“We were both from the same world and met each other just as our previous marriages were ending. It wasn’t a surprise to anyone when we got married less than two years later,” he laughs.
Together, he and Sherry had several children from their previous marriages.
“It was kind of a Brady Bunch situation,” he says.
In 1984, at the prompting of one his clients who was involved in competitive auto racing, Kleinklaus purchased his first racecar.
“I bought it for $500,” he laughs. “It had no engine, wheels, or suspension, but I put some work into it and have been doing amateur racing ever since.”
A longtime fan of Formula One racing and vintage racecars, Kleinklaus likens racing to playing music.
“Both music and racing are a performance — you spend a lot of time getting ready, making sure everything is perfect, practicing, knowing your equipment inside and out, and dealing with pressure. I often have trouble sleeping the night before a race.”
Kleinklaus acknowledges the dangers involved in racing but feels compelled to challenge himself, despite being “definitely over age 25,” he jokes.
“I should be dead three times by now,” Kleinklaus says. “During my first race, after taking the first turn at 90 mph, out of the corner my eye I saw a red car coming out of the sky right at me, the driver holding his detached steering wheel in his hands. He crashed into me and put me into a concrete wall.
“You know these kinds of things can happen, and just get back on that horse!”
Over the years, he has won races in West Virginia, New York, and the Mid-Atlantic States Road Race championship in 2013, among others.
Two years ago, Kleinklaus began playing music once again in Jim Kleinklaus Duo.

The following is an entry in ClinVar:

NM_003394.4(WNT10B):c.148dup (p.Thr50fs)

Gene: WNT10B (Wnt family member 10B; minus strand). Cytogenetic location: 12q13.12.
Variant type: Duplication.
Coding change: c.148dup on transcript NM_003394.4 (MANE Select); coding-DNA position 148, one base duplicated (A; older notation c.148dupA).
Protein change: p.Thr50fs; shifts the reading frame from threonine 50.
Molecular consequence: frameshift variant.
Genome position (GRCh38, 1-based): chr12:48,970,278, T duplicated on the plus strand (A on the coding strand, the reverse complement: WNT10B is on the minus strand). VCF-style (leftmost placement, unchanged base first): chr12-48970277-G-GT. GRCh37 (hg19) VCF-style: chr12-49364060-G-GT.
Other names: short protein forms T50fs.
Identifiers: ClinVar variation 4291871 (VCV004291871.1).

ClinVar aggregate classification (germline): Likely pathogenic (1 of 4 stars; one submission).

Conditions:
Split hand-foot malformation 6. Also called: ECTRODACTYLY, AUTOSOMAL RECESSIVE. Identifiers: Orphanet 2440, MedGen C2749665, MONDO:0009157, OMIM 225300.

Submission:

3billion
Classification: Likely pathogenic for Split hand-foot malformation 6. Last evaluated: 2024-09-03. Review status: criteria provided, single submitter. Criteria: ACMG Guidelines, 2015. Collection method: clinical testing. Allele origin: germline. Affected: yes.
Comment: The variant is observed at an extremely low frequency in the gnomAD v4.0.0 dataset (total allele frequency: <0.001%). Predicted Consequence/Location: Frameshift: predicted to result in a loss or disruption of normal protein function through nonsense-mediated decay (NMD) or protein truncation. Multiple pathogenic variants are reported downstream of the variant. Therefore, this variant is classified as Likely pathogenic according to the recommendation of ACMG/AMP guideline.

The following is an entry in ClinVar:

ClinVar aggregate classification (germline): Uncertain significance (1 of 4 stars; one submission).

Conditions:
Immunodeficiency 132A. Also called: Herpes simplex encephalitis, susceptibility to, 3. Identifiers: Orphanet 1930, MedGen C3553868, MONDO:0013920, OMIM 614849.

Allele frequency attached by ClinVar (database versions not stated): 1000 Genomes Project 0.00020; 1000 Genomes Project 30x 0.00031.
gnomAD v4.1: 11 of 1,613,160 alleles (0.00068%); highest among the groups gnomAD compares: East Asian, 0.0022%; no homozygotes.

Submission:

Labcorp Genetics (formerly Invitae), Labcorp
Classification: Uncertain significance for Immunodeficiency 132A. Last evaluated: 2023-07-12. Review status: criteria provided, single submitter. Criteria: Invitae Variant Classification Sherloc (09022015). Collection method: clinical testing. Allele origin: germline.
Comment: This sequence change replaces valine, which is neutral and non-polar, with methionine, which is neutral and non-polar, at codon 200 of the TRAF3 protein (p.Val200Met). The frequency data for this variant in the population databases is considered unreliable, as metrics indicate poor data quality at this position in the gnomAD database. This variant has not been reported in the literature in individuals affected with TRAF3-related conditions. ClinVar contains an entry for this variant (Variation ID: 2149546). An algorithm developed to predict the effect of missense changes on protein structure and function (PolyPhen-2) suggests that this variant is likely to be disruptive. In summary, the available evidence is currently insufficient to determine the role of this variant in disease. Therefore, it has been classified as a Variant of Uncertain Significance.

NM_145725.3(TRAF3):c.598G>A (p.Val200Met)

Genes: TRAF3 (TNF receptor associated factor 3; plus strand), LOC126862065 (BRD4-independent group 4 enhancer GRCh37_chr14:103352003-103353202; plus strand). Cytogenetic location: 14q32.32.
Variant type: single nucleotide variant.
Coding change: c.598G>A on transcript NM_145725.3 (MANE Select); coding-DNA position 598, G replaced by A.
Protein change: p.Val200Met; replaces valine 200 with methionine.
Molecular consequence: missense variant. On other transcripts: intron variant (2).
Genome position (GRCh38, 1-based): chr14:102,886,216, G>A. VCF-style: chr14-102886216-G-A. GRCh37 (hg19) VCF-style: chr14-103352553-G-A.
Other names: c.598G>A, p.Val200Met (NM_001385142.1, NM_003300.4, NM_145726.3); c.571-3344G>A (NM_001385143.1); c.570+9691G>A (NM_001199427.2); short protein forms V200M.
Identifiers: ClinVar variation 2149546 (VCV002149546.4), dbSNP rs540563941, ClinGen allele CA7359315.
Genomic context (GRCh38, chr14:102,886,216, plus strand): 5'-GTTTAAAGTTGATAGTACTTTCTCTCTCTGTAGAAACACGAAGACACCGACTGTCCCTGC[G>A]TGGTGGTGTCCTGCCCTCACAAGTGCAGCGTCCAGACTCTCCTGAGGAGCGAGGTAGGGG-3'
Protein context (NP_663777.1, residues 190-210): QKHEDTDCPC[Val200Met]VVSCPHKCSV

“Originally, my idea was to start a jazz band, maybe play some lounges once in a while,” he says. “And now we play recurring shows at the Army War College in Carlisle, the Harrisburg Hilton, and other clubs every month,” performing a variety of classic rock and R&B covers.
“My bassist, Mike Kaufman, convinced me to sing again, and, as much as I put into the guitar, I realize my voice is what has opened doors for us,” he adds. “Next up, we’re heading to the studio to record some of the originals I’ve written over the years.”
Although he and Sherry both officially retired at the same time a number of years ago, Kleinklaus maintains a busy schedule with business, travel, and visiting family.
When he’s not doing laps around the racetrack or playing onstage, Kleinklaus runs his own advertising firm catering to clients in the medical field, riding his mountain bike, and canvassing for political candidates.
“I’ve always enjoyed getting out there and talking to people; that’s what my entire career was built on,” he says.
“I think the things that really matter in life are prizing the relationships you create with friends and family,” he says. “It’s always later than you think, so if you can blast some frets off a guitar or scare yourself in a racecar along the way, all the better. Do what you love.”
Kleinklaus’s memoir, Fran’s Tools: Finding Common Ground in the Fast Lane, is available on Amazon and Jim Kleinklaus Duo is on YouTube and Facebook.